Although hard water is one of the most common water quality problems affecting herbicide applications, it’s not the only one.

Wells that tap into bedrock aquifers usually contain soft water, but that water might contain bicarbonate. When water contains high bicarbonate levels but low levels of other anions such as sulphate and chloride, it can interfere with the following herbicides:

  •  2,4-D amine (but not ester)
  •  Tralkoxydims such as Achieve
  •  Sethoxydims such as Poast
  •  Clethodims such as Select and Centurion

Bicarbonate levels as low as 500 parts per million can interfere with herbicide effectiveness if herbicide rates are low, if it’s applied late, or in poor growing conditions.

Farmers who can’t avoid using water with more than 500 ppm of bicarbonate should use the maximum rate of herbicide. Herbicide should be applied when weeds are at the optimum growth stage.

Henry says bicarbonate water is rare in Saskatchewan, but there is some in the Unity and Judith River area. Southeastern Saskatchewan has the most bicarbonate wells. Manitoba doesn’t have much bicarbonate water, either, but wells in the Interlake region and southern Manitoba might hit fractured shale aquifers with high-bicarbonate water. High-bicarbonate wells are common in Alberta.

Slough and dugout issues

Sloughs and dugouts can have water quality issues, too.

“The problem with sloughs, they can be anything. They can be really pristine, or they can be a real mineral-laden thing,” says Henry.

Suspended silt and organic matter can inactivate several herbicides, including:

  •  Diquats such as Reglone and Reward
  •  Paraquats such as Gramoxone
  •  Glyphosate

Farmers should only use clean water when mixing these products. Dust flying up during spraying, and covering plant surfaces, can also reduce control.

Dugouts aren’t always filled with run-off, either.

“Any time a borrow pit is cut below the water table, you’re going to have water in the dugout that’s groundwater,” Henry says.

Generally, farmers should avoid using water from sloughs or dugouts ringed by salt. Water with nothing growing in it might be too salty to use in tank mixes. Water bodies that fill up without rain, and stay full through the summer and through dry periods, are likely drawing on groundwater and should be avoided as well.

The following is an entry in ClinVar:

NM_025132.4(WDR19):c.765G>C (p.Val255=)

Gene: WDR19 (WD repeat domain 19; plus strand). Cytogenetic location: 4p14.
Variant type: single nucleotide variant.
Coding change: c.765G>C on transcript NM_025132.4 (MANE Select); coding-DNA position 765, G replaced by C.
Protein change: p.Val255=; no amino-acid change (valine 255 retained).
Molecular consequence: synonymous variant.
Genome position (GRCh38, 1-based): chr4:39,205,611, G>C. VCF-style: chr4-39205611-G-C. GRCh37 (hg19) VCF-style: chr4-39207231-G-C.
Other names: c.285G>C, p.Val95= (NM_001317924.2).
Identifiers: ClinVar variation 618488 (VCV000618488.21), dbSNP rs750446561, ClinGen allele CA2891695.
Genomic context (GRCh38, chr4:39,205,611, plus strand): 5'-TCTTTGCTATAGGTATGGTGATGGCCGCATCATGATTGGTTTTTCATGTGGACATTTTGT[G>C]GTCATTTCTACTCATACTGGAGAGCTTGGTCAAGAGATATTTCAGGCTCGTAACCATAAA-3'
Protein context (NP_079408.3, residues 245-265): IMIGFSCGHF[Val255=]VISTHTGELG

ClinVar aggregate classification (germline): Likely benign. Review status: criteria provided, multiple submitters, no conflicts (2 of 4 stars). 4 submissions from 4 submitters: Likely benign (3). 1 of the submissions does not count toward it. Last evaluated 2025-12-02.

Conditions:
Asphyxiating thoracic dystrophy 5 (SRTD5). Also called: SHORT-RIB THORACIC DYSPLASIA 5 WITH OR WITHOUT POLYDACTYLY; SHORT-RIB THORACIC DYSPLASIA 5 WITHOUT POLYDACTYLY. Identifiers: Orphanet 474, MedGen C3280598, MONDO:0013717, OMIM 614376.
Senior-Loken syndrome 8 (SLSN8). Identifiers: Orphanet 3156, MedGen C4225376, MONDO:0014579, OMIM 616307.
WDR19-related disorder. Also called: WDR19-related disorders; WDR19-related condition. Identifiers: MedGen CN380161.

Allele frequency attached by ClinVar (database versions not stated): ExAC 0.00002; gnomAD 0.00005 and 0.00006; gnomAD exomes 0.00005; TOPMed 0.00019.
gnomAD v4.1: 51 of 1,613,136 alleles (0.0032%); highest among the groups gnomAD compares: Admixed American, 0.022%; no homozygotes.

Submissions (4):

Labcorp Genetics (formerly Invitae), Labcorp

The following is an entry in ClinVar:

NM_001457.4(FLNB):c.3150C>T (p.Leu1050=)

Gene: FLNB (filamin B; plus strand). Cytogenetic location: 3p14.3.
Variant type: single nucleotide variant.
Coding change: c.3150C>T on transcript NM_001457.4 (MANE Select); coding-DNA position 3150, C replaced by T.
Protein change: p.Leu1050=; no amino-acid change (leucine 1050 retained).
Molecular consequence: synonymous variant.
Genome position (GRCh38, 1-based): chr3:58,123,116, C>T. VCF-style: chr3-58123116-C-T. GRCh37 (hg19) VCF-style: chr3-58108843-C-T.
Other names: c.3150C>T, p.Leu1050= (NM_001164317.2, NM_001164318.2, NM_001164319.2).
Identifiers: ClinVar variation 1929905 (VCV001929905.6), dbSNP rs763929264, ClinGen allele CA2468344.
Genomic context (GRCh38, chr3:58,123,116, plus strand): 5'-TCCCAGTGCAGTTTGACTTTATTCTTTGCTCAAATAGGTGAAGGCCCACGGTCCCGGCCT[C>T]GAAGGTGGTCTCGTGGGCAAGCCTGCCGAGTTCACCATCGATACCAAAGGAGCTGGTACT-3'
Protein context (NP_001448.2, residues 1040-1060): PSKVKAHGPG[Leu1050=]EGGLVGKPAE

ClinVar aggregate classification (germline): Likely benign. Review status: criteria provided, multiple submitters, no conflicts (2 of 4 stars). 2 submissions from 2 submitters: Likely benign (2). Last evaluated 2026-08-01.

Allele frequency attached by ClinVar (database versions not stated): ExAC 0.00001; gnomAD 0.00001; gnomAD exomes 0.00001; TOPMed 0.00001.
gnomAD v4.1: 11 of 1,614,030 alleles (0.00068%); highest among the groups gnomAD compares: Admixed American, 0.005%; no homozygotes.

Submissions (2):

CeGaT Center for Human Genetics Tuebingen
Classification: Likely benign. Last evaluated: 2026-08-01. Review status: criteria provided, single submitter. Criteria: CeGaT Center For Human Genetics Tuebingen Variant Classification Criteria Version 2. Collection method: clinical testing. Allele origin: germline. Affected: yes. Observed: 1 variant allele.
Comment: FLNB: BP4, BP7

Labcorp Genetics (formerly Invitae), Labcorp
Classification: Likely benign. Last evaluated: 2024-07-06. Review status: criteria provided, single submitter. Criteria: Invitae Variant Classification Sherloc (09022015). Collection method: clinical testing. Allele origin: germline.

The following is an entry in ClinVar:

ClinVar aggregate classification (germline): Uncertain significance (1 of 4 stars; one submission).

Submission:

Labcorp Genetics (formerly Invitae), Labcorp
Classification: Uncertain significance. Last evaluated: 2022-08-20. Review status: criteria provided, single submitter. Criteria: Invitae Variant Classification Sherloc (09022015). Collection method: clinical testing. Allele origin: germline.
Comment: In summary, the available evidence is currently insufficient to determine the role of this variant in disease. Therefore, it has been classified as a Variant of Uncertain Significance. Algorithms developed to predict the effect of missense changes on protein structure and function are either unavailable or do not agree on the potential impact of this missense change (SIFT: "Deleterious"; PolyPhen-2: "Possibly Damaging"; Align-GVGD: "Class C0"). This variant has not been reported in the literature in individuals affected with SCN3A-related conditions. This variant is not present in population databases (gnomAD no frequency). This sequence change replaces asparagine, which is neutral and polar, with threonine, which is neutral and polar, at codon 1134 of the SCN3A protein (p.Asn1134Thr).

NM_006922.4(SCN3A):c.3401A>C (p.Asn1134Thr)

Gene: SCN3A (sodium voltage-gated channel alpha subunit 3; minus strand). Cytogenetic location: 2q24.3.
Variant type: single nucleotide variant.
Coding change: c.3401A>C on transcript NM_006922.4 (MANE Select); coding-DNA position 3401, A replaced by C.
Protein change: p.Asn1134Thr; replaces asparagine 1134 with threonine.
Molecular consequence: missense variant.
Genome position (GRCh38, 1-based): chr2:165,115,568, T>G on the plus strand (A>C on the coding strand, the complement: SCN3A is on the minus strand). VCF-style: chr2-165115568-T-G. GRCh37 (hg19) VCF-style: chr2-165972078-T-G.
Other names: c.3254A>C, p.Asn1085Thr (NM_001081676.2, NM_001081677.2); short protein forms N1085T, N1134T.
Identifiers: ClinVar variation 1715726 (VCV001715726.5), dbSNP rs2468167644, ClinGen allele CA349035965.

Eyeballing a dugout or slough’s salinity isn’t an easy task. Water that looks fine may be too salty. Farmers who rely on crop advisers can ask them to measure the electrical conductivity to get an idea of salt content.

Electrical conductivity, measured in microsiemens per cm, can also reveal how hard water is. If the water only runs through glacial deposits, dividing the electrical conductivity by two produces hardness in parts per million. Dividing electrical conductivity by 35 yields hardness in grains per gallon. Water with less than 500 microsiemens per cm isn’t likely to affect any herbicides.

Henry says if a farmer has been using a dugout for a while and it’s working ok, it probably doesn’t need to be tested.

“But if they’re starting in a new dugout, just because it’s clean doesn’t mean that it might not have a lot of minerals in it.”

For more information, check out Saskatchewan Agriculture’s Water Quality and Herbicides fact sheet. This article also references Les Henry’s Henry’s Handbook of Soil and Water. †

— Lisa Guenther is a field editor with Grainews at Livelong, Sask. Follow her @LtoG on Twitter.

About the author

Field Editor

Lisa Guenther

Lisa Guenther is field editor for Grainews based at Livelong, Sask. You can follow her on Twitter @LtoG.